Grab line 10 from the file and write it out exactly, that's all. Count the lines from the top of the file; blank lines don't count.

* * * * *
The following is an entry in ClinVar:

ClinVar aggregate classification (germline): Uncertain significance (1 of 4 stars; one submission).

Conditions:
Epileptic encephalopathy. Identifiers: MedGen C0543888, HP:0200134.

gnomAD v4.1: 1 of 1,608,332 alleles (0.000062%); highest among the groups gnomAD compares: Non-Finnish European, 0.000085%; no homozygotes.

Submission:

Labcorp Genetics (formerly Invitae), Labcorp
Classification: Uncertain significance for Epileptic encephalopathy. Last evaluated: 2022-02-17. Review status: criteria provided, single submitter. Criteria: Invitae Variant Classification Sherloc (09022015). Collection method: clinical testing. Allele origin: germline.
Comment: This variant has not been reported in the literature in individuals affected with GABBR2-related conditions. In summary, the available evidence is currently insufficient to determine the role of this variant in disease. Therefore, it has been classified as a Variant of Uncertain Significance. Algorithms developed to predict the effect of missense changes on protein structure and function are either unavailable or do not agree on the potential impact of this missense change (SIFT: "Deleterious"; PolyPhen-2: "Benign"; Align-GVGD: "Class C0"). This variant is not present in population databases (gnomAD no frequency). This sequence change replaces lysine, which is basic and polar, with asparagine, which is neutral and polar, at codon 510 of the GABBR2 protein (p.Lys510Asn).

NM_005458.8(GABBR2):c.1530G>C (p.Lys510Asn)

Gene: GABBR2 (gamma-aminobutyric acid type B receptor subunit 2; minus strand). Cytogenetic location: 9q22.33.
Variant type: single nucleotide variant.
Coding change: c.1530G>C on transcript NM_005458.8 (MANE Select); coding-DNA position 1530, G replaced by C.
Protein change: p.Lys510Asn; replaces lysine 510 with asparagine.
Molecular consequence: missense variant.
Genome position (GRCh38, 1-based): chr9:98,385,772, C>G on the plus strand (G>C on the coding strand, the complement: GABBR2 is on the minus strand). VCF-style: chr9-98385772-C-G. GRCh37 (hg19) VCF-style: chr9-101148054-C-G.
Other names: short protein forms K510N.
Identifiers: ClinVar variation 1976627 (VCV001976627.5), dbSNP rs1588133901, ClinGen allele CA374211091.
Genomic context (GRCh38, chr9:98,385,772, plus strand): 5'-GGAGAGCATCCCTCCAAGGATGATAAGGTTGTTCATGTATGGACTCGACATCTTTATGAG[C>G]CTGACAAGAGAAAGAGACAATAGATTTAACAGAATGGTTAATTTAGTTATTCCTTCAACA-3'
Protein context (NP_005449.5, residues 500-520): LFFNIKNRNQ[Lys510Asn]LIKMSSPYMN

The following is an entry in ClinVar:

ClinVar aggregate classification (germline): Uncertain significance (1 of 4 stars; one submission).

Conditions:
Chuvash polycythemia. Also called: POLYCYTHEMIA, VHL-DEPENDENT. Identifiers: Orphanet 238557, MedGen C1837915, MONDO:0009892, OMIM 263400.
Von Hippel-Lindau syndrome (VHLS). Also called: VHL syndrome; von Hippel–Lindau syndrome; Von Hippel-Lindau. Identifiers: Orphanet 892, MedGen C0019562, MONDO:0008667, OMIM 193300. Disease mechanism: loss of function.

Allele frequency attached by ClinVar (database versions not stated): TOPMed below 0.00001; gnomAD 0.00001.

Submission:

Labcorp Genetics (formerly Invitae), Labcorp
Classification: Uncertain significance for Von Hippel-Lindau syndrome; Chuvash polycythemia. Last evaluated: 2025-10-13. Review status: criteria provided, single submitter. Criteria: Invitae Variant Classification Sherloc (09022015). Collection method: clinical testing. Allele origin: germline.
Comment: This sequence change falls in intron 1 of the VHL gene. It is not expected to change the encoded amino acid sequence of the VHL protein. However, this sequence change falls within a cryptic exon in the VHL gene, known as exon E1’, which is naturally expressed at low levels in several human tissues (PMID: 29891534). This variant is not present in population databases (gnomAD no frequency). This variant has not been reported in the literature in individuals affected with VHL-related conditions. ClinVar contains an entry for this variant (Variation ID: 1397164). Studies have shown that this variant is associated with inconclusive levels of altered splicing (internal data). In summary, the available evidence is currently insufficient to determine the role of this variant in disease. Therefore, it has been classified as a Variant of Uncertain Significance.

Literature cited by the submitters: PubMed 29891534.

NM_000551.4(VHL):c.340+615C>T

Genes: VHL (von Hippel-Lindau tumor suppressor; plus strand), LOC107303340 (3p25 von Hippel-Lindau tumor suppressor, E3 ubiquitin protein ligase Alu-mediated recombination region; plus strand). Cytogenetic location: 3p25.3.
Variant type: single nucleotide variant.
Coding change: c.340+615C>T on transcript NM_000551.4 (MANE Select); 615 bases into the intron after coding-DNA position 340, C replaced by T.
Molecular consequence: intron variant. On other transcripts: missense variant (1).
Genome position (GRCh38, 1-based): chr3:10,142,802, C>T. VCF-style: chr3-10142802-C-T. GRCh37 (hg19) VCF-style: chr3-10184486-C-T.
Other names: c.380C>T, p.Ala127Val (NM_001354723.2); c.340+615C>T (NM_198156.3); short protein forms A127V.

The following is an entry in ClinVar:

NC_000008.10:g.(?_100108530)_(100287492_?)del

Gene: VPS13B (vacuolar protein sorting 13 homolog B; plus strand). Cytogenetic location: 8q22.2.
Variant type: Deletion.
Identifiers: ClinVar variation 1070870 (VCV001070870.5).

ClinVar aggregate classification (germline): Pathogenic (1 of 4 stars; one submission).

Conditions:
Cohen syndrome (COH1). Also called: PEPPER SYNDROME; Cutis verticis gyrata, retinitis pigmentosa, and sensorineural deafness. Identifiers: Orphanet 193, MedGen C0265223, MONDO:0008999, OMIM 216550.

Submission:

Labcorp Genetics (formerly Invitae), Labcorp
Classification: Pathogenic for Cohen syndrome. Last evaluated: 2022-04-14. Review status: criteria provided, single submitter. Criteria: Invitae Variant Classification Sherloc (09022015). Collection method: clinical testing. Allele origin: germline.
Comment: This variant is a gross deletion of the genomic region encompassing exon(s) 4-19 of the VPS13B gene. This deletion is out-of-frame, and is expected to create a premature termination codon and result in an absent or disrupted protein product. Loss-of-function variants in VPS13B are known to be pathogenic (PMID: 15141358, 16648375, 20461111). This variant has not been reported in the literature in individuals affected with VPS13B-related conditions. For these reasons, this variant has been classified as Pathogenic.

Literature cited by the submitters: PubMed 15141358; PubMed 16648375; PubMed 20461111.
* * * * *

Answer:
NM_005458.8(GABBR2):c.1530G>C (p.Lys510Asn)